Figure 4. Raloxifene inhibits PMA-induced ERK phosphorylation, but not PMA-induced ROS production. ROS production in control and 25 nM PMA-treated neutrophils in the presence/absence of raloxifene (10 μM) was quantified over time (A) and at 2 h (B) using the cell-permeable fluorescent ROS probe DCFDA (n = 3). (C) PMA-induced ERK phosphorylation in the presence/absence of 10 μM raloxifene was quantified using total/phospho ELISAs (n = 4). Data shown are expressed as mean values ± SE of the indicated number of biological replicates (each performed in duplicate or triplicate). Where applicable, results were analyzed by one-way ANOVA and post hoc Newman–Keuls test. *P < 0.05, ***P < 0.001 vs. control values.
Raloxifene Inhibits NET-Mediated Killing of Methicillin-Resistant Staphylococcus aureus
To determine whether raloxifene affects NET-based bactericidal activity of neutrophils, we performed a NET-based killing assay in which neutrophils were pre-stimulated with PMA to induce NET production prior to challenge with methicillin-resistant Staphylococcus aureus (MRSA; MOI 0.1). Stimulation of NETs via 4 h incubation with 25 nM PMA produced a statistically significant reduction in bacterial survival in neutrophil/MRSA cocultures (Figure 5). Incubation with raloxifene 30 min prior to addition of PMA reversed this effect.
Figure 5. Raloxifene inhibits NET-mediated killing of methicillin-resistant Staphylococcus aureus. Neutrophil killing of USA300 MRSA was quantified in a NET-based killing assay. Control (CTL) represents bacteria exposed to unstimulated neutrophils and PMA represents neutrophils treated with 25 nM PMA. Raloxifene (RX; 10 μM) or DNase (7.5 U/ml) were added 30 min prior or 3.5 h following addition of PMA, respectively (n = 3). Data shown are expressed as mean values ± SE of three independent experiments, each performed in triplicate. Results were analyzed by Student’s t-test. **P < 0.01 vs. control values.
Here, we show evidence that the SERM raloxifene inhibits PMA-induced NET production. Unlike tamoxifen, an estrogen receptor modulator that induces NET production (4), raloxifene reduces intracellular ceramide levels. Neutrophils from both male and female donors express the nuclear estrogen receptors ERα and ERβ, the best characterized targets of raloxifene. Selective antagonists of either receptor inhibited PMA-induced NETosis, suggesting that raloxifene may act through multiple receptors to inhibit NET production, and further indicating that tamoxifen-induced NET production is largely dependent on estrogen receptor-independent, non-specific effects (e.g., inhibition of glucosylceramide synthase). We find that raloxifene inhibits PMA-induced ERK phosphorylation, a signal transduction event known to be critical for NETosis (2); thus, raloxifene likely modulates NET production via regulation of ERK signaling.
Our results suggest that raloxifene may have beneficial therapeutic effects in contexts where excessive NETosis is undesirable and associated inflammatory changes cause damage to the host (12). NETs appear to play a role in the pathophysiology of rheumatoid arthritis (13); notably, raloxifene has been shown to exhibit significant antiarthritic properties in a murine model of this disease (14). The incidence of rheumatoid arthritis in raloxifene-treated postmenopausal women (and specifically the contribution of NETs to disease pathophysiology) represents an important area for further investigation; however, our results also suggest that raloxifene therapy may come at some consequence to patients at high risk of infection, as raloxifene inhibits NET-mediated bacterial killing.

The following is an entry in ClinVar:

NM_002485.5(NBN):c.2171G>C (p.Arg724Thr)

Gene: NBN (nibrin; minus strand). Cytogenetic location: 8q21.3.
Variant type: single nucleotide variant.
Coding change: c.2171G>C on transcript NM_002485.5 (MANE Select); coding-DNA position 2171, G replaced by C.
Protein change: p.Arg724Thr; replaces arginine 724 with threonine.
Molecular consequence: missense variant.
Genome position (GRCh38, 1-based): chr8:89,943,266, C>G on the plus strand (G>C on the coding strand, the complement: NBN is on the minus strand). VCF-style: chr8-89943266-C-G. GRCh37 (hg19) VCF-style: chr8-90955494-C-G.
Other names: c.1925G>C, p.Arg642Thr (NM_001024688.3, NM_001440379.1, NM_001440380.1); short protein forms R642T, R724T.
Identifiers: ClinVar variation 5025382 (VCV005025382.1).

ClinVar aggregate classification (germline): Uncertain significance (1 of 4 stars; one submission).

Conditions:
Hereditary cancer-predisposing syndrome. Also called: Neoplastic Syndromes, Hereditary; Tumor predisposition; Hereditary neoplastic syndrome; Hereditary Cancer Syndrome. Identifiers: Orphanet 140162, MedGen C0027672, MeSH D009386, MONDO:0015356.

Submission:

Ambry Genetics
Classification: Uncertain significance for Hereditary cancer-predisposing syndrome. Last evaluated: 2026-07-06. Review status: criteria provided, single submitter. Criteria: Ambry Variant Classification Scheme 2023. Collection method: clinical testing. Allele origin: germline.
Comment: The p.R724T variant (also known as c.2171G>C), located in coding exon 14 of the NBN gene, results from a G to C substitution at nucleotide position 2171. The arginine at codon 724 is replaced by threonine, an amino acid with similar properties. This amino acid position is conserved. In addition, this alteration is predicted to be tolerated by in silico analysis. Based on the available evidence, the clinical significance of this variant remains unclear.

These findings provide new insight into the effects of raloxifene on neutrophil function, which at present are poorly understood. Such effects hold important clinical implications, given the large number of patients receiving this drug. Further exploration of the pathways mediating the anti-NETosis activity of raloxifene may reveal new therapeutic targets and facilitate development of therapies that can more selectively regulate NET production in appropriate physiological contexts.
All studies described here were reviewed and approved by the local (UCSD) Institutional Review Board.
RC and VN conceptualized and led the project. RC, RF, SD, CS, and AH designed and performed experiments and interpreted data. RC, RF, and VN wrote the manuscript.
Conflict of Interest Statement
The authors declare that the research was conducted in the absence of any commercial or financial relationships that could be construed as a potential conflict of interest.
This research was supported by NIH grants U54 HD071600, HD071600, AI057153, and AI052453 (to VN).
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Keywords: neutrophils, raloxifene, MRSA, host–pathogen interactions, extracellular traps
Citation: Flores R, Döhrmann S, Schaal C, Hakkim A, Nizet V and Corriden R (2016) The Selective Estrogen Receptor Modulator Raloxifene Inhibits Neutrophil Extracellular Trap Formation. Front. Immunol. 7:566. doi: 10.3389/fimmu.2016.00566
Received: 13 August 2016; Accepted: 22 November 2016;
Published: 07 December 2016
Edited by:Mariana Julieta Kaplan, National Institute of Arthritis and Musculoskeletal and Skin Diseases, USA
Reviewed by:Winfried Barchet, University of Bonn, Germany
Philippe Georgel, University of Strasbourg, France
Copyright: © 2016 Flores, Döhrmann, Schaal, Hakkim, Nizet and Corriden. This is an open-access article distributed under the terms of the Creative Commons Attribution License (CC BY). The use, distribution or reproduction in other forums is permitted, provided the original author(s) or licensor are credited and that the original publication in this journal is cited, in accordance with accepted academic practice. No use, distribution or reproduction is permitted which does not comply with these terms.
*Correspondence: Ross Corriden, email@example.com